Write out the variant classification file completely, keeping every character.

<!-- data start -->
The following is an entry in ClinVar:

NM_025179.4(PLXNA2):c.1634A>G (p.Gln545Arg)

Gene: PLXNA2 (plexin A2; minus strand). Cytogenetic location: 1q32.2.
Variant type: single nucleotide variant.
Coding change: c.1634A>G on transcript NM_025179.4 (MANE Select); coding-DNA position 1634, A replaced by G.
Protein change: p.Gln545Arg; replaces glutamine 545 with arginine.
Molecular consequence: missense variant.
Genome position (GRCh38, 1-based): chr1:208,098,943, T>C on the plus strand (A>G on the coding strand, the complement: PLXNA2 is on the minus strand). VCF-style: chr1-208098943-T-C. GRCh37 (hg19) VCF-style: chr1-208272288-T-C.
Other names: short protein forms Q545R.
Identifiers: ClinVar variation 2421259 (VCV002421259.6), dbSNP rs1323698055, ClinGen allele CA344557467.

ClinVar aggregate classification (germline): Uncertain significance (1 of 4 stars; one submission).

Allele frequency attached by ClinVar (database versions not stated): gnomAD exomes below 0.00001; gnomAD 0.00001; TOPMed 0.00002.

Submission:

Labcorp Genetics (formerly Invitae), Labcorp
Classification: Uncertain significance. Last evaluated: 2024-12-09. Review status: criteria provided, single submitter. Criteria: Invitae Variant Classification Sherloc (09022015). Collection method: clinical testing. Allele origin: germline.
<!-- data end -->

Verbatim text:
The following is an entry in ClinVar:

NM_025179.4(PLXNA2):c.1634A>G (p.Gln545Arg)

Gene: PLXNA2 (plexin A2; minus strand). Cytogenetic location: 1q32.2.
Variant type: single nucleotide variant.
Coding change: c.1634A>G on transcript NM_025179.4 (MANE Select); coding-DNA position 1634, A replaced by G.
Protein change: p.Gln545Arg; replaces glutamine 545 with arginine.
Molecular consequence: missense variant.
Genome position (GRCh38, 1-based): chr1:208,098,943, T>C on the plus strand (A>G on the coding strand, the complement: PLXNA2 is on the minus strand). VCF-style: chr1-208098943-T-C. GRCh37 (hg19) VCF-style: chr1-208272288-T-C.
Other names: short protein forms Q545R.
Identifiers: ClinVar variation 2421259 (VCV002421259.6), dbSNP rs1323698055, ClinGen allele CA344557467.

ClinVar aggregate classification (germline): Uncertain significance (1 of 4 stars; one submission).

Allele frequency attached by ClinVar (database versions not stated): gnomAD exomes below 0.00001; gnomAD 0.00001; TOPMed 0.00002.

Submission:

Labcorp Genetics (formerly Invitae), Labcorp
Classification: Uncertain significance. Last evaluated: 2024-12-09. Review status: criteria provided, single submitter. Criteria: Invitae Variant Classification Sherloc (09022015). Collection method: clinical testing. Allele origin: germline.